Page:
Even with households across the country feeling continued financial pressure, Americans donated an estimated $316.23 billion to charitable causes in 2012. Modest overall gains in total contributions mirrored the nation’s recent economic trends, Giving USA Foundation™ and its research partner, the Indiana University Lilly Family School of Philanthropy, announced last week.
The 3.5 percent year-over-year growth rate (1.5 percent adjusted for inflation) in gifts from American individuals (both households and bequests from their estates), corporations and foundations matches the same figurative portrait of 2012’s economic indicators—some trends were positive, others were negative, but overall, there was growth. Federal tax policy shifts likely also played a role in giving decisions made last year.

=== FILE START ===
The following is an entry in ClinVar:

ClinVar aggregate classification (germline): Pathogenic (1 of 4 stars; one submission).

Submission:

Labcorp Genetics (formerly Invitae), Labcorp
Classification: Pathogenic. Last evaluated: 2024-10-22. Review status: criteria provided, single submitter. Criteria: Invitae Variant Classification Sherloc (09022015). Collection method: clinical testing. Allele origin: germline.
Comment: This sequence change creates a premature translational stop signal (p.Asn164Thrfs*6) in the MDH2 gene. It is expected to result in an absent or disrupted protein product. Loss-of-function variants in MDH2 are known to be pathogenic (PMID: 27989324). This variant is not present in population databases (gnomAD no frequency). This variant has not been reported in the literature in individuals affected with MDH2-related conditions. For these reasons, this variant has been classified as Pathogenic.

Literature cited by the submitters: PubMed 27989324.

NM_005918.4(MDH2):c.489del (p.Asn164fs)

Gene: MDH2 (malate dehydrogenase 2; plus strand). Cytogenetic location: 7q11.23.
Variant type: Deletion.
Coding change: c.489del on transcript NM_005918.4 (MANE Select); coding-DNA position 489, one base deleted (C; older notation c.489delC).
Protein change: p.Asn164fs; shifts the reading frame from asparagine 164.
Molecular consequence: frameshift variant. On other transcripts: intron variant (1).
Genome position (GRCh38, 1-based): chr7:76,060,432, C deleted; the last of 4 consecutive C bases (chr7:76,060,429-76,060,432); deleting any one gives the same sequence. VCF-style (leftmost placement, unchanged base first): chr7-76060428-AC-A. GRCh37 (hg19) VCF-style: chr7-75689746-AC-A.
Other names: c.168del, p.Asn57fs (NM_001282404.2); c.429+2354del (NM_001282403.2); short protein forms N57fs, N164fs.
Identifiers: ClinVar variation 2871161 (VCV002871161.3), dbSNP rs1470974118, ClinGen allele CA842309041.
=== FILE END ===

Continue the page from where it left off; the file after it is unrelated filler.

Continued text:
The findings are contained in the 58th consecutive edition of Giving USA, the seminal annual report on charitable giving in America. “When you consider all the factors that go into determining how much we give to charity, modest growth makes sense and is actually encouraging,” said Gregg Carlson, chair of the Foundation, which publishes Giving USA. “Most households feel pressured at every economic corner, but the longstanding social contract between Americans and the nonprofits they believe in remains resilient and intact; many see giving as a core budget item. The amount devoted to that category might shift up or down with annual economic realities, but it doesn’t go away.”
- Giving by individuals rose to $228.93 billion in 2012, an estimated 3.9 percent increase (1.9 percent adjusted for inflation). Income and wealth are key drivers of household giving, as is a sense of financial security. Giving by taxpayers who itemize their gifts represented 81 percent of the total donated by individuals in 2012
- Giving by bequest decreased an estimated 7.0 percent in 2012 (8.9 percent adjusted for inflation) to $23.41 billion. Itemizing estates contributed 78 percent of the total, or $18.31 billion. Bequest giving tends to be volatile from year to year, as it is highly influenced by very large gifts from estates that closed during that year.
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